Serious Puppy information for all small (Toy) dogs, especially Chihuahuas; they have a very low fat reserve around their liver. Hypoglycemia (low blood sugar) takes place in the nervous system.
It occurs in mainly toy breeds between six weeks and twelve months of age. Often it is precipitated by stress. This disturbance should particularly be looked for in puppies that are just brought home from the breeder.
The first signs are those of
followed by, muscular weakness
tremors (especially facial muscles)
The entire sequence is not always seen. The dog may simply
appear to be depressed
or he may be weak, wobbly and jerky
or he may be found in a coma
Important Puppy Information! Hypoglycemia can occur without warning when a puppy is placed in a new home, or while being shipped. It might appear after a puppy misses a meal, chills, becomes exhausted from too much playing, or has a digestive upset.
These upsets place an added strain on the energy reserves of the liver and bring on symptoms (if the dog is susceptible).
Puppies who are weaned on rice and hamburger are more likely to develop hypoglycemia. We do not wean our puppies on this type of diet because the certain ingredients needed to sustain the liver are absent.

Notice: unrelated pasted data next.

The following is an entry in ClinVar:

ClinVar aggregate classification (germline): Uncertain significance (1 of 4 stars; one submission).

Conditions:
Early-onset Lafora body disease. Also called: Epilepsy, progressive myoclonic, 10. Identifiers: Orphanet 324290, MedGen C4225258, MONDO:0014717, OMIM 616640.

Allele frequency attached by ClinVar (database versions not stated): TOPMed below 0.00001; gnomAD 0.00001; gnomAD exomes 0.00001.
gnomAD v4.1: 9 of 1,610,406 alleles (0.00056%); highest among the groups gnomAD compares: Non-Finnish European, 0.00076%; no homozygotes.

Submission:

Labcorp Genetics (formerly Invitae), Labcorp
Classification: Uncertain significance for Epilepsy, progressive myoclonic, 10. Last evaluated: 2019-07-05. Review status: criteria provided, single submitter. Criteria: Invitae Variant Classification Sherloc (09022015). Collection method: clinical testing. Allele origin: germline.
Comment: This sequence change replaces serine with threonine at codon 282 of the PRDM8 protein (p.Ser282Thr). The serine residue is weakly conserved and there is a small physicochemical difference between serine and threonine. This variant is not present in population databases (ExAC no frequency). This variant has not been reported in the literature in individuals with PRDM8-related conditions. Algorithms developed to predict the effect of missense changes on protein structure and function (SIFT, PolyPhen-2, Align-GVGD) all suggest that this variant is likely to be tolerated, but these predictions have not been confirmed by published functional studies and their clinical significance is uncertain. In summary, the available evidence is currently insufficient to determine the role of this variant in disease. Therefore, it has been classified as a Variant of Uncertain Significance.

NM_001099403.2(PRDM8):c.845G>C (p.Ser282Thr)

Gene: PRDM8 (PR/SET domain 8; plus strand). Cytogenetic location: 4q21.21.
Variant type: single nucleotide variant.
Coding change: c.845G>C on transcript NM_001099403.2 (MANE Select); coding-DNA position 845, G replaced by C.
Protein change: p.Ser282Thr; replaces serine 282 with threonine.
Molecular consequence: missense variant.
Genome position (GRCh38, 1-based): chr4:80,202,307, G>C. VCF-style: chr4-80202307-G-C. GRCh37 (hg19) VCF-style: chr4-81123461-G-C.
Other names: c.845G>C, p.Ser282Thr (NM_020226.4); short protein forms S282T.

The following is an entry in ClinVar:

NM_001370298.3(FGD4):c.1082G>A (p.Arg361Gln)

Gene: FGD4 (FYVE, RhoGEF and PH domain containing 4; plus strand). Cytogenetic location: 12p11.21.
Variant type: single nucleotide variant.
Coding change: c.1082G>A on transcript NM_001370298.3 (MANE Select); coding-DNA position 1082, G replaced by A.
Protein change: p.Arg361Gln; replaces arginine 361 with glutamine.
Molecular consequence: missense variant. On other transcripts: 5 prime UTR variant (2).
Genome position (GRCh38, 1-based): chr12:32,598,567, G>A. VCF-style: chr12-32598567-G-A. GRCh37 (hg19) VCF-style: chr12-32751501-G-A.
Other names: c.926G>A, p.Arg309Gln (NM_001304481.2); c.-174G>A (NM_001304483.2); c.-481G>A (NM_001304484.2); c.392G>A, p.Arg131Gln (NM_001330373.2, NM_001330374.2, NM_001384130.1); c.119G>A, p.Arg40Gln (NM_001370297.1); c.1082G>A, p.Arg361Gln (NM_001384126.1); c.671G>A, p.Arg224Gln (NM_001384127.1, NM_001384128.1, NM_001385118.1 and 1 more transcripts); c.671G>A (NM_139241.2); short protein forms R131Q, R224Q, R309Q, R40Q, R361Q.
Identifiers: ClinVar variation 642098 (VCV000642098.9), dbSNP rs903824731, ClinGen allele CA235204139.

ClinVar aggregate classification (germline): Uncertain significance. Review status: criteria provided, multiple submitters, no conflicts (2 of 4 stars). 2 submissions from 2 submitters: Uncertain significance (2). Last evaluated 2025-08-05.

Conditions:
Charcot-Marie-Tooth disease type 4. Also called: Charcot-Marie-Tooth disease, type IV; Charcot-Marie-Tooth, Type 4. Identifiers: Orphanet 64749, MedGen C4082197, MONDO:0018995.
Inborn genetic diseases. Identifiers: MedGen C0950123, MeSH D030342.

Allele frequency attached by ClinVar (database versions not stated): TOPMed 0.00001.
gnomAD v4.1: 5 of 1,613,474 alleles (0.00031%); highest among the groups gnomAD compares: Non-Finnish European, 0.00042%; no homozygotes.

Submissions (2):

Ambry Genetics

TREATMENT: Treatment is directed at restoring blood levels of glucose.
Begin at once. Prolonged or repeated attacks can cause permanent damage to the brain.
If the puppy is awake, give him Karo Syrup, honey or sugar in the mouth. We recommend, Nutri-Cal Supplement, found in tube form from your pet store (we keep a tube on hand at all times). He will begin to improve in 30 minutes.
If he is unconscious your veterinarian should be called at once. He will have to be given a Dextrose solution intravenously. It may be necessary to treat for swelling of the brain.
PREVENTION: Prevent recurrent attacks by feeding a high quality kibble diet and add to it sugar, syrup or honey. See the puppy eats at least every eight hours and receives a daily vitamin.
Breeders should wean puppies on a balanced diet. Food supplements should not exceed 10 percent of the total ration. Owners of toy puppies should not overtire them or allow them to chill.